Again, why not get your new rig up and going as-is, start using it with PPBM7 and your own projects. Is it as snappy as you were hoping for? What are the bottlenecks (CPU, GPU, disk I/O during timeline playback and renders)?
Finally, in closing, you do not mention your current or planned plans to overclock or not. I sure would if I were you. Go with 4 GHz if you think overclocking is really scary, and shoot for 4.3 or 4.4 MHz if you are comfortable with the idea and have good air-flow and CPU cooling.
I would suggest the Samsung. The Intel drives benchmarked less than expected for the price and the buffering currently used means performance constantly dips far below ideal speeds.
Jim - Thanks for giving so much detailed advice! Yes, I'll have the 5960 at the top of the list for upgrade of existing parts. Since the 5930 is already installed, I'll try it out for the moment and look for the first "deal" on the 60. And yes, overclocking as soon as the defective cpu cooler is replaced. I'll have some Red Dragon, and some of Sony 4K RAW/HQProRes, in addition to the smaller stuff. Thought about a dual Xeon build, but not having any experience with them, just went with what I new.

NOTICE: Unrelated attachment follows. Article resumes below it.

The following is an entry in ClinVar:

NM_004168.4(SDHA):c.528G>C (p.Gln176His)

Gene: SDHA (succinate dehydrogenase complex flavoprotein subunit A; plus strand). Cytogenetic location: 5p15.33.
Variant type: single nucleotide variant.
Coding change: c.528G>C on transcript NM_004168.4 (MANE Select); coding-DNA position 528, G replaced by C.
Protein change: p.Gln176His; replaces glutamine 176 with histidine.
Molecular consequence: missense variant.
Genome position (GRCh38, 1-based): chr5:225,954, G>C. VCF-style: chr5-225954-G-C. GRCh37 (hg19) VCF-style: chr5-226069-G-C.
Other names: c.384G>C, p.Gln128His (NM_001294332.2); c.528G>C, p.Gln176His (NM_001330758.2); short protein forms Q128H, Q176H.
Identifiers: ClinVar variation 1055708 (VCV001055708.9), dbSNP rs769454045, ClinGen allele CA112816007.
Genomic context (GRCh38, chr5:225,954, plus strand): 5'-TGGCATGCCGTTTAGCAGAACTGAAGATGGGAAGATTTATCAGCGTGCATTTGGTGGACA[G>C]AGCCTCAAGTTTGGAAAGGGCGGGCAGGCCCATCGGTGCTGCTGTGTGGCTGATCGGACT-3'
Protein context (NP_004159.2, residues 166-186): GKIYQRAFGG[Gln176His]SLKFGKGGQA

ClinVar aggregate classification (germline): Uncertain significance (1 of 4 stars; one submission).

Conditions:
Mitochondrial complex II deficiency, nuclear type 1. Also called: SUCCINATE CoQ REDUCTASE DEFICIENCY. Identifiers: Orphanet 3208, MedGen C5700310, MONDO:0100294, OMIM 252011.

Side note... Any idea if plugins not being multi-core optimized negate some of the advantages of the 5960, similar to non-gpu-optimized plugins occasionally limiting cuda gpu card advantages?
For storage space, I just mean I need slightly more volume in fast storage, not bulk... just based on my drive utilization in the past between programs, scratch, and output files. But as you recommend, since another designated scratch ssd isn't likely to help this system, I have other options.